Obviously I have not spent time on the blog lately. I had a busy time indexing a technology book, and when that was done was behind on many other things. I have also been doing a considerable amount of studying on issues of machine understanding, but delayed my project of going through On Intelligence by Jeff Hawkins and explicating it. I have read it twice now; I am not ready for a third read. I did look at the web sites associated with the Hawkin's model, and will report on them when I have a chance to study them in more detail.
I am reading, or wading through, Neuron to Brain by Stephen W. Kuffler et al. The chapter on the structure of the visual cortex was near the front, which made interesting compare and contrast reading with On Intelligence. But I did not make the effort to write up my thoughts, and that must now wait for a vacation from other duties.
I have become better at tensor analysis, which had the added benefit of making Einstein's "The Foundation of the General Theory of Relativity" readable. I don't think tensors are going to be good models for neural networks, but the concept of invariance is well-developed with tensors and it seems central to the topic of maching understanding. By thinking about the structure of neurons in the brain, and invariance, I hope to at least exercise my mind in the vicinity of the problem.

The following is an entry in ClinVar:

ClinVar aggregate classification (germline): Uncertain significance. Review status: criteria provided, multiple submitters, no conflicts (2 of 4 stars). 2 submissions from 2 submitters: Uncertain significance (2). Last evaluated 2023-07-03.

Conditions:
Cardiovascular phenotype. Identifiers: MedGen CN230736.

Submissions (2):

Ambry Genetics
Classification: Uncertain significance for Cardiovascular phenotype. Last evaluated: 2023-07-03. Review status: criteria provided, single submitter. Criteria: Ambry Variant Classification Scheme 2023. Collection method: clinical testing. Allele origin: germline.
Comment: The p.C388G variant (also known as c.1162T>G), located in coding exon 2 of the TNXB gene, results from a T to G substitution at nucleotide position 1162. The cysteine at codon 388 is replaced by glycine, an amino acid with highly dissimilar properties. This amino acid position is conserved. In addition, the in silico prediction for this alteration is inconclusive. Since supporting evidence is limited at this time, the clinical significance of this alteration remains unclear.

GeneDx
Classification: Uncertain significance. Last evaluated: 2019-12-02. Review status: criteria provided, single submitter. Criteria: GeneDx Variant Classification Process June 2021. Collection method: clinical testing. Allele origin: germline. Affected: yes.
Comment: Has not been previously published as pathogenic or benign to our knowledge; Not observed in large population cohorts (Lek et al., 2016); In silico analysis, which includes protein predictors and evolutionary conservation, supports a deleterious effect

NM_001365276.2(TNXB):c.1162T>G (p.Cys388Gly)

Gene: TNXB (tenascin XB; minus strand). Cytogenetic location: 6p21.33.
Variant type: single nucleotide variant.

Today I am fascinated by the possible application of metrics, inner-product spaces, and invariant angles to the question of how human babies construct their mental world. I was struck by the important of coordinating tactile senses with vision and auditory sensation. The main apparatus for this is the human arm. Excluding the hand, the arm consists of two big angles, one at the shoulder, the other at the elbow. There are a lot of degrees of freedom therein. To grab objects requires a lot of coordination. The angles are going to vary with muscle tone, which is controlled by the motor areas of the brain. But the general space should be an inner-product space. Changes of coordinates, say if the coordinate system was directed from the eyes, would not change the angles, lengths, or positions of the hands.
It makes me think about how flexible the human mind can be, and then contrast with how rigid people's thoughts can be. Once we learn about Euclidean space we tend to think we are walking around in it, with the ground as a two-dimensional plane. The idea that a coordinate system could be anchored by an imaginary line perpendicular to a line connnected the eyes strikes us as peculiar. Yet we use that coordinate system constantly, perhaps more than any other.